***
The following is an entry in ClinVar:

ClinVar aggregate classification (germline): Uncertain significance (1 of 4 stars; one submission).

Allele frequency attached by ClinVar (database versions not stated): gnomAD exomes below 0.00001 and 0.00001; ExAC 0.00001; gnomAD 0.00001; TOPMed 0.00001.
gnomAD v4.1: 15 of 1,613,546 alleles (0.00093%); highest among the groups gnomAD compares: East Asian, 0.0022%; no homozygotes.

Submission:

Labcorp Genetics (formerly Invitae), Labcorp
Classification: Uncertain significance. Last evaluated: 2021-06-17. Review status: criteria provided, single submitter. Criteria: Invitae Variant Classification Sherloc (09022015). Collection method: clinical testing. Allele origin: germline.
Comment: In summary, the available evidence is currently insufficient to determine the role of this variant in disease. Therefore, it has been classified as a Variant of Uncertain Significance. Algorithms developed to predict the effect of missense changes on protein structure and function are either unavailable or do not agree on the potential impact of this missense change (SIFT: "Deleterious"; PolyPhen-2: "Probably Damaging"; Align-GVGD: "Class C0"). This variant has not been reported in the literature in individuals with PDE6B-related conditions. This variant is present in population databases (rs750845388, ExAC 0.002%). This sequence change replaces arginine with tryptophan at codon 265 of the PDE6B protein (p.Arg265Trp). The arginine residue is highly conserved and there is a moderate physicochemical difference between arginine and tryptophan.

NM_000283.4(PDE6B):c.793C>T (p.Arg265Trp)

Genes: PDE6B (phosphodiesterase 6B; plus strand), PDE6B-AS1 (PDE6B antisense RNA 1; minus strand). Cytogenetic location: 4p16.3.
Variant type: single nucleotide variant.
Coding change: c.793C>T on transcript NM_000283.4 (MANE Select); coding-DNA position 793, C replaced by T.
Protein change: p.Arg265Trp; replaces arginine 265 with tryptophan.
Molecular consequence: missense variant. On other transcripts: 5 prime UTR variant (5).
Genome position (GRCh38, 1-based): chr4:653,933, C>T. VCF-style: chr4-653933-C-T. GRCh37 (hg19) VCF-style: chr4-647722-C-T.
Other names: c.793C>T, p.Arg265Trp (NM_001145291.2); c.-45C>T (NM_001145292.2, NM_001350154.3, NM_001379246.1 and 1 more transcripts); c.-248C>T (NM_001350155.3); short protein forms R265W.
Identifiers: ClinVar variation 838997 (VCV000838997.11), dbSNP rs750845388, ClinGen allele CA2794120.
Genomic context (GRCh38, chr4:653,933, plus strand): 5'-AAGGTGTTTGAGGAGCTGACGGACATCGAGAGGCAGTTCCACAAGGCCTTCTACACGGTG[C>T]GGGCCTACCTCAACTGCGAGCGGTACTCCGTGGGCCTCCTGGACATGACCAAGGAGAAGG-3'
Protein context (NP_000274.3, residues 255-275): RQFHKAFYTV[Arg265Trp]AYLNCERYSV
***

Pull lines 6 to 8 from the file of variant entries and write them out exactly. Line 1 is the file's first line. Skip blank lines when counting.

Labcorp Genetics (formerly Invitae), Labcorp
Classification: Uncertain significance. Last evaluated: 2021-06-17. Review status: criteria provided, single submitter. Criteria: Invitae Variant Classification Sherloc (09022015). Collection method: clinical testing. Allele origin: germline.
Comment: In summary, the available evidence is currently insufficient to determine the role of this variant in disease. Therefore, it has been classified as a Variant of Uncertain Significance. Algorithms developed to predict the effect of missense changes on protein structure and function are either unavailable or do not agree on the potential impact of this missense change (SIFT: "Deleterious"; PolyPhen-2: "Probably Damaging"; Align-GVGD: "Class C0"). This variant has not been reported in the literature in individuals with PDE6B-related conditions. This variant is present in population databases (rs750845388, ExAC 0.002%). This sequence change replaces arginine with tryptophan at codon 265 of the PDE6B protein (p.Arg265Trp). The arginine residue is highly conserved and there is a moderate physicochemical difference between arginine and tryptophan.